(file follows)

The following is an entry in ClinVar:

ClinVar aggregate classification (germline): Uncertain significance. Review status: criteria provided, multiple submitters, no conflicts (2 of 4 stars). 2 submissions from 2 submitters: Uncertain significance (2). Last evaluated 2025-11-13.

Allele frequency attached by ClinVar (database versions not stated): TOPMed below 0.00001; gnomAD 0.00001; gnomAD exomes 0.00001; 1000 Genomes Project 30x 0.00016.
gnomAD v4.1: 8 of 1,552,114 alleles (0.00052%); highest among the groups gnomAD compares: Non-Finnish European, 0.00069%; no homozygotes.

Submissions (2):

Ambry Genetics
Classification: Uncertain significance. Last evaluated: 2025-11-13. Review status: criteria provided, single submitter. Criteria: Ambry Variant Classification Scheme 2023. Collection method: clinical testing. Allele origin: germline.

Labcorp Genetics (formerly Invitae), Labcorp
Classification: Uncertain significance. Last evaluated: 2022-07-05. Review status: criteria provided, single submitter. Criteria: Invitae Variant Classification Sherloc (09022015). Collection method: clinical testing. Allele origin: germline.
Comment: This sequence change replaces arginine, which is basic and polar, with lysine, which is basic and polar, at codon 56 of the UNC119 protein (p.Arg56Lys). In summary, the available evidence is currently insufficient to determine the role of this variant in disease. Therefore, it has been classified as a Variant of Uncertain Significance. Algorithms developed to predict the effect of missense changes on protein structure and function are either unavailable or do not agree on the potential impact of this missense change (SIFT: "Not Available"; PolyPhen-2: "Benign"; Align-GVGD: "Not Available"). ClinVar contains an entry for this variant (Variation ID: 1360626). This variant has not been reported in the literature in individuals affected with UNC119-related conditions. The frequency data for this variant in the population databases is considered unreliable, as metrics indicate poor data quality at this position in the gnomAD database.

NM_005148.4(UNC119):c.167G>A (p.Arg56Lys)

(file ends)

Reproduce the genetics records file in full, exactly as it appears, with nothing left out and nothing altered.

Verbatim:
The following is an entry in ClinVar:

ClinVar aggregate classification (germline): Uncertain significance. Review status: criteria provided, multiple submitters, no conflicts (2 of 4 stars). 2 submissions from 2 submitters: Uncertain significance (2). Last evaluated 2025-11-13.

Allele frequency attached by ClinVar (database versions not stated): TOPMed below 0.00001; gnomAD 0.00001; gnomAD exomes 0.00001; 1000 Genomes Project 30x 0.00016.
gnomAD v4.1: 8 of 1,552,114 alleles (0.00052%); highest among the groups gnomAD compares: Non-Finnish European, 0.00069%; no homozygotes.

Submissions (2):

Ambry Genetics
Classification: Uncertain significance. Last evaluated: 2025-11-13. Review status: criteria provided, single submitter. Criteria: Ambry Variant Classification Scheme 2023. Collection method: clinical testing. Allele origin: germline.

Labcorp Genetics (formerly Invitae), Labcorp
Classification: Uncertain significance. Last evaluated: 2022-07-05. Review status: criteria provided, single submitter. Criteria: Invitae Variant Classification Sherloc (09022015). Collection method: clinical testing. Allele origin: germline.
Comment: This sequence change replaces arginine, which is basic and polar, with lysine, which is basic and polar, at codon 56 of the UNC119 protein (p.Arg56Lys). In summary, the available evidence is currently insufficient to determine the role of this variant in disease. Therefore, it has been classified as a Variant of Uncertain Significance. Algorithms developed to predict the effect of missense changes on protein structure and function are either unavailable or do not agree on the potential impact of this missense change (SIFT: "Not Available"; PolyPhen-2: "Benign"; Align-GVGD: "Not Available"). ClinVar contains an entry for this variant (Variation ID: 1360626). This variant has not been reported in the literature in individuals affected with UNC119-related conditions. The frequency data for this variant in the population databases is considered unreliable, as metrics indicate poor data quality at this position in the gnomAD database.

NM_005148.4(UNC119):c.167G>A (p.Arg56Lys)